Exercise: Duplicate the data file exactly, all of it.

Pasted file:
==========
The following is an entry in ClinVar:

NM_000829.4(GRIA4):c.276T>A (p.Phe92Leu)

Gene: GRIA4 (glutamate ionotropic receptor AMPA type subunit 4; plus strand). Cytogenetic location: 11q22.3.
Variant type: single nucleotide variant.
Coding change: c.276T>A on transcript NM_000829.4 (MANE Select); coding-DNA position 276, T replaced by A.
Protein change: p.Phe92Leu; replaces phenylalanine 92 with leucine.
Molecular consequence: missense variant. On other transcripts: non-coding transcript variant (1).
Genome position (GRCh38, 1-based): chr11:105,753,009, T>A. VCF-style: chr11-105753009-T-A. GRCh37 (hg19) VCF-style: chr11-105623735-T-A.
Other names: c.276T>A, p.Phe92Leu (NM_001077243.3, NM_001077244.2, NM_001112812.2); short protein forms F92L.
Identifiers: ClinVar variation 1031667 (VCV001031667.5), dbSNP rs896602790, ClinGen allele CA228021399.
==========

The following is an entry in ClinVar:

NM_000829.4(GRIA4):c.276T>A (p.Phe92Leu)

Gene: GRIA4 (glutamate ionotropic receptor AMPA type subunit 4; plus strand). Cytogenetic location: 11q22.3.
Variant type: single nucleotide variant.
Coding change: c.276T>A on transcript NM_000829.4 (MANE Select); coding-DNA position 276, T replaced by A.
Protein change: p.Phe92Leu; replaces phenylalanine 92 with leucine.
Molecular consequence: missense variant. On other transcripts: non-coding transcript variant (1).
Genome position (GRCh38, 1-based): chr11:105,753,009, T>A. VCF-style: chr11-105753009-T-A. GRCh37 (hg19) VCF-style: chr11-105623735-T-A.
Other names: c.276T>A, p.Phe92Leu (NM_001077243.3, NM_001077244.2, NM_001112812.2); short protein forms F92L.
Identifiers: ClinVar variation 1031667 (VCV001031667.5), dbSNP rs896602790, ClinGen allele CA228021399.